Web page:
The Bullet Point Effect Of Post-Martin Game Of Thrones

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Daenerys and Tyrion strategize how to conquer Westeros.
Daenerys and Tyrion strategize how to conquer Westeros. HBO

What a shift Season 7 has brought to Game of Thrones. For both book readers and show watchers, the endgame of A Song of Ice and Fire always seemed impossibly far away. In the books, Dany remains in Essos with a giant battle looming there before any chance of her returning to Westeros. Not to mention that there is little hope that Winds of Winter will be arriving in bookstores anytime soon. The show as well, for a long time, was hewing to the pace that the books had set. Mining the expansive lore that George put into his work to create their storylines. With the show now past the books in every single storyline, you can feel it shift dramatically. Though we may never know the truth of it, I would guess that George has provided them with all the major plot events, but little more than that. It is clear they are still following his roadmap, but now that map is reduced to only the largest landmarks.

While the show has always proved expertly adept at riffing on what George laid out, they are far more timid when tasked with creating their own storylines. This has never been more clear than in Season 7, where that timidity seems to have led to a point where they no longer attempt to create any storyline that is off of the roadmap. What we’re left with is a show that is only those giant landmarks with only the bare minimum of setup in-between. The murder of the Freys, the destruction of Yara’s fleet, the sieges of Casterly Rock and Highgarden, a Dragon being unleashed in battle, each one of these could have been one of the cornerstone events of a Game of Thrones season. Now, we get one such event in every episode. With so many massive events occurring this season, it is in retrospect shocking that they moved to seven episodes instead of the 10 that made up every other season.

What we’re left with is what I like to call the bullet point Game of Thrones. We get the massive reversals with more frequency than ever, but rarely get the quiet scenes in between. The moments that set up our expectations and the stakes of those reversals are the ones make the show resonate over time. Likely, the showrunners feel that they have tanked up on so many of these scenes in earlier Seasons that they can ride on the major events to the end. To some extent, this is true. But in other cases. it doesn’t quite work out that way. One of the most exciting things of last Season was seeing the alliance form between Dany, Yara, and Ellaria. I was excited to see this alliance of three strong women go up against the powers of Westeros. It almost made the butchering of the Dornish storyline worthwhile. Yet before this alliance could achieve anything, or at least exist long enough for us to care about it, it is destroyed by Euron’s fleet that could never logically exist. In moments like this, the show undercuts the work it is doing. With things moving so fast, and every episode bringing a cataclysmic shift to the status quo, we are left not caring about any new alliance or connection.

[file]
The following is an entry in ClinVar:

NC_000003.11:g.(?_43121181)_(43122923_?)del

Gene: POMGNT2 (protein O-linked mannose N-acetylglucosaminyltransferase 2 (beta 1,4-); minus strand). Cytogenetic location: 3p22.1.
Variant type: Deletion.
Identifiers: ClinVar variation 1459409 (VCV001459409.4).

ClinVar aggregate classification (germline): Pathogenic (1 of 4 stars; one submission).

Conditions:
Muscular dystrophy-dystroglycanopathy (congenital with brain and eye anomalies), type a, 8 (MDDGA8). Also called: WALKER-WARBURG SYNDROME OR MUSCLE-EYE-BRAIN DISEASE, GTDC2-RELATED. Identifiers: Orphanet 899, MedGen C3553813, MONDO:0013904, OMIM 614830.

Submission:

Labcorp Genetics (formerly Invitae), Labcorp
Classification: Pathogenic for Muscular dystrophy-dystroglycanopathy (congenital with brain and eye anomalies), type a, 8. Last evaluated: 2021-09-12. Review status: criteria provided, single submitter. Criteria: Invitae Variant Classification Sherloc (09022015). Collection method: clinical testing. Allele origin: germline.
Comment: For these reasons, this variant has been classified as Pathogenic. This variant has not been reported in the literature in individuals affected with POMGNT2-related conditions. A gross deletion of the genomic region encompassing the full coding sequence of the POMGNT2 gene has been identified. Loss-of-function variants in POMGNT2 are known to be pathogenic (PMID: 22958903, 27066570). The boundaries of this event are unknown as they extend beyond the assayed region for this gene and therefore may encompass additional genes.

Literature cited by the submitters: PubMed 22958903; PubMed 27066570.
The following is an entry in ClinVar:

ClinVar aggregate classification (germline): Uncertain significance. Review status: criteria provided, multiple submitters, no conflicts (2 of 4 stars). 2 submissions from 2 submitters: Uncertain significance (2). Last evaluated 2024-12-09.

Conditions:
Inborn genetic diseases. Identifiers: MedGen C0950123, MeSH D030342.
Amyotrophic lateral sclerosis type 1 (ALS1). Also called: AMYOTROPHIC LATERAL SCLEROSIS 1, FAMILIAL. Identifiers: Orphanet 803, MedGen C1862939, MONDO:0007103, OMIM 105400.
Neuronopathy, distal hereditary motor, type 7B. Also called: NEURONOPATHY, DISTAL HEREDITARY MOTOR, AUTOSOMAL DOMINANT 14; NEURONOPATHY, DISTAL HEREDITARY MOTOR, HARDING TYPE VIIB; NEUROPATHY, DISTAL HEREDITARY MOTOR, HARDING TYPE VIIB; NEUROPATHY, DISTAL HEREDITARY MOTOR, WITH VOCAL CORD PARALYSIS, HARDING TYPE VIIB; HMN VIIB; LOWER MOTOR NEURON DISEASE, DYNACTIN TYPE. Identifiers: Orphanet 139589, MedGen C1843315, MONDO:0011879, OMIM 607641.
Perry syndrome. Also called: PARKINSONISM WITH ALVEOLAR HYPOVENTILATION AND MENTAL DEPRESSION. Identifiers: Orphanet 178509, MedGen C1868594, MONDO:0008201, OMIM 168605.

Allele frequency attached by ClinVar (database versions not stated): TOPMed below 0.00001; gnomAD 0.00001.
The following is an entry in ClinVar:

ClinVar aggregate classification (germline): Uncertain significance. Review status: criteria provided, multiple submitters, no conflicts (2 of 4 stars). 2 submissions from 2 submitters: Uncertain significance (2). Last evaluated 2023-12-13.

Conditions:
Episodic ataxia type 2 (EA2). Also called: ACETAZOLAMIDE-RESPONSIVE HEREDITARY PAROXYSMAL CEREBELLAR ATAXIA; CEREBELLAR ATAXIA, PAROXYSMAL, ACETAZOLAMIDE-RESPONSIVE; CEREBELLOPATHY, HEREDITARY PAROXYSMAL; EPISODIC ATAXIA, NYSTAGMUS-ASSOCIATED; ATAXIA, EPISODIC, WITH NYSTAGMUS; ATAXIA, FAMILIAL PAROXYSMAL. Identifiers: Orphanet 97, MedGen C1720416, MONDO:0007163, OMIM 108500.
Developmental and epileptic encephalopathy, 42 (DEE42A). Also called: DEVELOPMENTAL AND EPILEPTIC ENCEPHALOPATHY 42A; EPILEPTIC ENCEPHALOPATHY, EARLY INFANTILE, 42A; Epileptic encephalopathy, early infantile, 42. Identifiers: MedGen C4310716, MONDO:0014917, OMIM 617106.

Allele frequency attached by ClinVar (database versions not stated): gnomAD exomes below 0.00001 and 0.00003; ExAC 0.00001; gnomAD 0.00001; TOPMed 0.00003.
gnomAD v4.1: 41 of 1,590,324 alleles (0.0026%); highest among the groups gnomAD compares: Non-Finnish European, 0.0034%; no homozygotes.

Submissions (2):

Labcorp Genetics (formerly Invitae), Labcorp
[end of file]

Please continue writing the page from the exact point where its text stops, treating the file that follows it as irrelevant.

From Ned’s death to the Red Wedding, Game of Thrones is known for these momentous reversals, but they are memorable simply because the status quo felt so established and powerful that no one could imagine these turns happening. With no status quo to care about, we cannot care about a reversal of it. We are left with watching the bullet points get checked off, enjoying the cool sets, costumes, and VFX and waiting patiently for The Winds of Winter so we can get the full story.

Game Of Thrones
Too Much Is Never Enough
Once you start watching Game of Thrones, you won't be able to stop.
  • Fully realized, intricate world
  • Compelling characters
  • Plot twists you won't see coming
  • Lots of ground to cover if you're new to the series
  • Don't get too attached to anyone
  • Two words: Sand Snakes
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